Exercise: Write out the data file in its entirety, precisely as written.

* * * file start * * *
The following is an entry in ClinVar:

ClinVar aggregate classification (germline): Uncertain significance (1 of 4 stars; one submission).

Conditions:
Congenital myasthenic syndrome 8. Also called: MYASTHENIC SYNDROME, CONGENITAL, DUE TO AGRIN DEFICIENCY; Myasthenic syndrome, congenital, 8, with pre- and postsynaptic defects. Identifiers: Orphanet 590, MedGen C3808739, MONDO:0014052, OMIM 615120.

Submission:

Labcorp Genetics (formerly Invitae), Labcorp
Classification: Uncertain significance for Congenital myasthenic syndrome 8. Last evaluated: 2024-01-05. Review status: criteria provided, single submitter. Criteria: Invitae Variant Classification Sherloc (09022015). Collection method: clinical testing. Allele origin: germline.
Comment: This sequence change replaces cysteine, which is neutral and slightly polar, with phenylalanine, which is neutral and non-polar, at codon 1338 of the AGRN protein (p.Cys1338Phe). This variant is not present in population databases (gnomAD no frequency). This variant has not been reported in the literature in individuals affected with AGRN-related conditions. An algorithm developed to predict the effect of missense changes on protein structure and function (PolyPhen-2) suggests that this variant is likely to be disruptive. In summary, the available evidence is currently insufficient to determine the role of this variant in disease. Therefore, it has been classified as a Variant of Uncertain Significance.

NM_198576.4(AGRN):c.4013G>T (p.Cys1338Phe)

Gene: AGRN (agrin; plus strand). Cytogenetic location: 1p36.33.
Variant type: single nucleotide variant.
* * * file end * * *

The following is an entry in ClinVar:

ClinVar aggregate classification (germline): Uncertain significance (1 of 4 stars; one submission).

Conditions:
Congenital myasthenic syndrome 8. Also called: MYASTHENIC SYNDROME, CONGENITAL, DUE TO AGRIN DEFICIENCY; Myasthenic syndrome, congenital, 8, with pre- and postsynaptic defects. Identifiers: Orphanet 590, MedGen C3808739, MONDO:0014052, OMIM 615120.

Submission:

Labcorp Genetics (formerly Invitae), Labcorp
Classification: Uncertain significance for Congenital myasthenic syndrome 8. Last evaluated: 2024-01-05. Review status: criteria provided, single submitter. Criteria: Invitae Variant Classification Sherloc (09022015). Collection method: clinical testing. Allele origin: germline.
Comment: This sequence change replaces cysteine, which is neutral and slightly polar, with phenylalanine, which is neutral and non-polar, at codon 1338 of the AGRN protein (p.Cys1338Phe). This variant is not present in population databases (gnomAD no frequency). This variant has not been reported in the literature in individuals affected with AGRN-related conditions. An algorithm developed to predict the effect of missense changes on protein structure and function (PolyPhen-2) suggests that this variant is likely to be disruptive. In summary, the available evidence is currently insufficient to determine the role of this variant in disease. Therefore, it has been classified as a Variant of Uncertain Significance.

NM_198576.4(AGRN):c.4013G>T (p.Cys1338Phe)

Gene: AGRN (agrin; plus strand). Cytogenetic location: 1p36.33.
Variant type: single nucleotide variant.